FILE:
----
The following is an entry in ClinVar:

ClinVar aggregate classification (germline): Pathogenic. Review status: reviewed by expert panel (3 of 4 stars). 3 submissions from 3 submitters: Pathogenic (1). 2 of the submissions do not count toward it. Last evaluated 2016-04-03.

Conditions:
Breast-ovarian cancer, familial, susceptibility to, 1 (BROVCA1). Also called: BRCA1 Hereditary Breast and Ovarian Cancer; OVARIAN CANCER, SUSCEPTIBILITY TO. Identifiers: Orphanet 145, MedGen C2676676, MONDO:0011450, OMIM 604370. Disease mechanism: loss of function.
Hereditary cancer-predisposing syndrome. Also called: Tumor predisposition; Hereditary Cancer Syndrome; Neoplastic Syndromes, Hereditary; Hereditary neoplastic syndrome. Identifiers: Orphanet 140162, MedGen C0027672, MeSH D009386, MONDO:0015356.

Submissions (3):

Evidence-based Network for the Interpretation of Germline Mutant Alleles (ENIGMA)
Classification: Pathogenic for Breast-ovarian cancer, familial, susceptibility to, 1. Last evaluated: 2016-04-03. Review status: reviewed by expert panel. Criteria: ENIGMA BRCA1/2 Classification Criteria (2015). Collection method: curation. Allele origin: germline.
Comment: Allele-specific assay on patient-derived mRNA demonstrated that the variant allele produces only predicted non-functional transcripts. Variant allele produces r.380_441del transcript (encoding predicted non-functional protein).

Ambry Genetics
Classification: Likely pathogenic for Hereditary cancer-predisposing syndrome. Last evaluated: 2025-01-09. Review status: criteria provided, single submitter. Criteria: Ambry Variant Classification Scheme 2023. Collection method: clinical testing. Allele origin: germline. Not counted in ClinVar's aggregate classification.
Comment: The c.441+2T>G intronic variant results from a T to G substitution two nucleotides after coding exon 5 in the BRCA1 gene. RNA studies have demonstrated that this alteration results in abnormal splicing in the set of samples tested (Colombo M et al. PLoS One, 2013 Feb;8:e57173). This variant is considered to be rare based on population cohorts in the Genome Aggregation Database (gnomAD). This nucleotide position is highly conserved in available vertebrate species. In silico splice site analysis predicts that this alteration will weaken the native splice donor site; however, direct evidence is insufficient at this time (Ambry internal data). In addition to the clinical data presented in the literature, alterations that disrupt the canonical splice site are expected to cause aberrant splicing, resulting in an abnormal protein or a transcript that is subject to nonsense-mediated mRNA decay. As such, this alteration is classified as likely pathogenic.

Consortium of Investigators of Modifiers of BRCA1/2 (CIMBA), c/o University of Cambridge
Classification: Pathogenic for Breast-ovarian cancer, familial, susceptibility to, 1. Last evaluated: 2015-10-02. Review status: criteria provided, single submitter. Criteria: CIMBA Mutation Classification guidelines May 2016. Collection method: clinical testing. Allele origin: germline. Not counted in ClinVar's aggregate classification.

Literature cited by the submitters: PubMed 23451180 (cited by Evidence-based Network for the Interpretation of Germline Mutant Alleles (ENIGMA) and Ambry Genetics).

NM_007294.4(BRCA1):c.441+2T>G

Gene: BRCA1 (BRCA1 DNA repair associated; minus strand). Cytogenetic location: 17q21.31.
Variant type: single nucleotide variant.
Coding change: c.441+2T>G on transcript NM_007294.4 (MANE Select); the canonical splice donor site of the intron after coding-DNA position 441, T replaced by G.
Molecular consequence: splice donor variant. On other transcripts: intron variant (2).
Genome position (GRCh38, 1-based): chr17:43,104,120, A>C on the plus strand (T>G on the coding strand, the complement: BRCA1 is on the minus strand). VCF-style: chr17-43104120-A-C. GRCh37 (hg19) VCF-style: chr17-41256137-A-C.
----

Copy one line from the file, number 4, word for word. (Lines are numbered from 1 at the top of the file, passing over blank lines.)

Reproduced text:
Breast-ovarian cancer, familial, susceptibility to, 1 (BROVCA1). Also called: BRCA1 Hereditary Breast and Ovarian Cancer; OVARIAN CANCER, SUSCEPTIBILITY TO. Identifiers: Orphanet 145, MedGen C2676676, MONDO:0011450, OMIM 604370. Disease mechanism: loss of function.